We establish a theoretical model of dispersion mismatch in absolute distance measurements using swept-wavelength interferometry (SWI) and propose a novel dispersion mismatch compensation method called chirp decomposition. This method separates the dispersion coefficient and distance under test, which ensures dispersion mismatch compensation without introducing additional random errors. In the measurement of a target located at 3.9 m, a measurement resolution of 45.9 μm is obtained, which is close to the theoretical resolution, and a standard deviation of 0.74 μm is obtained, which is better than the traditional method. The measurement results are compared to a single-frequency laser interferometer. The target moves from 1 m to 3.7 m, and the measurement precision using the new method is less than 0.81 μm .
© 2015 Optical Society of America
Prior to the appearance of swept-wavelength optical sources, SWI was developed in the radio-frequency region to perform free-space ranging measurements using frequency modulated continuous-wave (FMCW) radar [1,2]. At present, SWI forms the basis for a variety of measurement techniques used in a diverse array of applications. The first application was targeted at the measurement of reflections in optical fibers, which was termed optical frequency domain reflectometry (OFDR) [3–9]. Another application was the extension of the FMCW radar to the optical spectrum to produce FMCW laser radar systems [10–13], which was aimed at measuring the ranges of hard targets and wind speed. Finally, SWI has been used to perform depth-resolved imaging in two and three dimensions, e.g., optical frequency domain imaging (OFDI) [14,15] and swept-source optical coherence tomography (SS-OCT) [16–18], respectively.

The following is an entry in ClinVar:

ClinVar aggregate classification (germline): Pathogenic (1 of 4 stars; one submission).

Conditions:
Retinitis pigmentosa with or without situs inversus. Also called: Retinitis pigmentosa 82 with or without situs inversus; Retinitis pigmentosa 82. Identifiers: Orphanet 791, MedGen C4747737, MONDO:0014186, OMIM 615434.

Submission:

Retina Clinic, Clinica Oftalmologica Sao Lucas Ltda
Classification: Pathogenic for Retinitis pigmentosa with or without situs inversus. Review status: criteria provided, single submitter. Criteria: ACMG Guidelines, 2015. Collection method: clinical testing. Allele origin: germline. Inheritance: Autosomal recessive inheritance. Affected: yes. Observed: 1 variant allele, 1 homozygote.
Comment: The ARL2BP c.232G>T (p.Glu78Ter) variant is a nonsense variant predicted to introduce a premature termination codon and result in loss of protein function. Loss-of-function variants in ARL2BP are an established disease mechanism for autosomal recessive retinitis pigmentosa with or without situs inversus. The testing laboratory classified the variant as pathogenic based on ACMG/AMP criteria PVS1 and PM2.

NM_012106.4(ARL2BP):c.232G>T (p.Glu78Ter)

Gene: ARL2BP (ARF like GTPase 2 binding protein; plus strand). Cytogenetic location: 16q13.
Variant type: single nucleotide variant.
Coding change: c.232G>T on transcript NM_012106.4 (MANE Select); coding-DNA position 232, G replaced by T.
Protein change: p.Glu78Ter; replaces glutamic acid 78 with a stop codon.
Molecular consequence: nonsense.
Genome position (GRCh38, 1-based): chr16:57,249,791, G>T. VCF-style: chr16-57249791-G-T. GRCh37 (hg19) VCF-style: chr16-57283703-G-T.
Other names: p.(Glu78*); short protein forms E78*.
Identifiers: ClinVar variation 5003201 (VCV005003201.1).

In the practical application of SWI, it is typically not possible to ensure that the frequency-swept characteristics of a laser are entirely linear. Historically, the problem of tuning nonlinearity has been addressed in three ways: the first approach is focused on the design and execution of a tunable laser source with a tuning curve that is linear in time [19–21], but this method is difficult and less convenient than the other methods; the second approach uses an auxiliary interferometer to measure the laser tuning rate to resample the sampling data [22,23]; and the last approach uses the output of an auxiliary interferometer working as a sampling clock to trigger data acquisition, which is called the frequency-sampling method [24–26]. The frequency-sampling method is widely considered to be the best method because it is convenient and avoids the potentially large number of interpolations required in the second method.